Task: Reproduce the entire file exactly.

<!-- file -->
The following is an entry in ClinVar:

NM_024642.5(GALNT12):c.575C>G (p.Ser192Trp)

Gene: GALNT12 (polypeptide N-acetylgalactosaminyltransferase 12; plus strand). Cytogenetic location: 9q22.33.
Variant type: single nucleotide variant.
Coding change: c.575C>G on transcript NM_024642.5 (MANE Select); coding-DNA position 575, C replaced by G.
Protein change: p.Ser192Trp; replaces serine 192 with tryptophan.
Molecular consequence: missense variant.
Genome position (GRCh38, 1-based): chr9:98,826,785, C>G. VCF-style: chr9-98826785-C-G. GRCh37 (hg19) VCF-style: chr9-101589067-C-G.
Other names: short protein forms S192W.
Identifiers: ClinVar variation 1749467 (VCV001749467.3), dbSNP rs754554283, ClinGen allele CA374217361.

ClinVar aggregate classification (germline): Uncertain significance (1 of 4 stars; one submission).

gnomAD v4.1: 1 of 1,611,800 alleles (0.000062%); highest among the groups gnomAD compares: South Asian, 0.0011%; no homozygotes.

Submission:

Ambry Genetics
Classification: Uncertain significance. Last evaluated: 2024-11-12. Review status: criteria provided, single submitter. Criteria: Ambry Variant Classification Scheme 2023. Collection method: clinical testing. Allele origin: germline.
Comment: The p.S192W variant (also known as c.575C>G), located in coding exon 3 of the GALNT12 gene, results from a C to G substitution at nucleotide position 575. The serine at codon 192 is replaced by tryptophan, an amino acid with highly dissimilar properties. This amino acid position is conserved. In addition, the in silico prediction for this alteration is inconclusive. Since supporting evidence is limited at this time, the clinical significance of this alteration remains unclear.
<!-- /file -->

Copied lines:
The following is an entry in ClinVar:

NM_024642.5(GALNT12):c.575C>G (p.Ser192Trp)

Gene: GALNT12 (polypeptide N-acetylgalactosaminyltransferase 12; plus strand). Cytogenetic location: 9q22.33.
Variant type: single nucleotide variant.
Coding change: c.575C>G on transcript NM_024642.5 (MANE Select); coding-DNA position 575, C replaced by G.
Protein change: p.Ser192Trp; replaces serine 192 with tryptophan.
Molecular consequence: missense variant.
Genome position (GRCh38, 1-based): chr9:98,826,785, C>G. VCF-style: chr9-98826785-C-G. GRCh37 (hg19) VCF-style: chr9-101589067-C-G.
Other names: short protein forms S192W.
Identifiers: ClinVar variation 1749467 (VCV001749467.3), dbSNP rs754554283, ClinGen allele CA374217361.

ClinVar aggregate classification (germline): Uncertain significance (1 of 4 stars; one submission).

gnomAD v4.1: 1 of 1,611,800 alleles (0.000062%); highest among the groups gnomAD compares: South Asian, 0.0011%; no homozygotes.

Submission:

Ambry Genetics
Classification: Uncertain significance. Last evaluated: 2024-11-12. Review status: criteria provided, single submitter. Criteria: Ambry Variant Classification Scheme 2023. Collection method: clinical testing. Allele origin: germline.
Comment: The p.S192W variant (also known as c.575C>G), located in coding exon 3 of the GALNT12 gene, results from a C to G substitution at nucleotide position 575. The serine at codon 192 is replaced by tryptophan, an amino acid with highly dissimilar properties. This amino acid position is conserved. In addition, the in silico prediction for this alteration is inconclusive. Since supporting evidence is limited at this time, the clinical significance of this alteration remains unclear.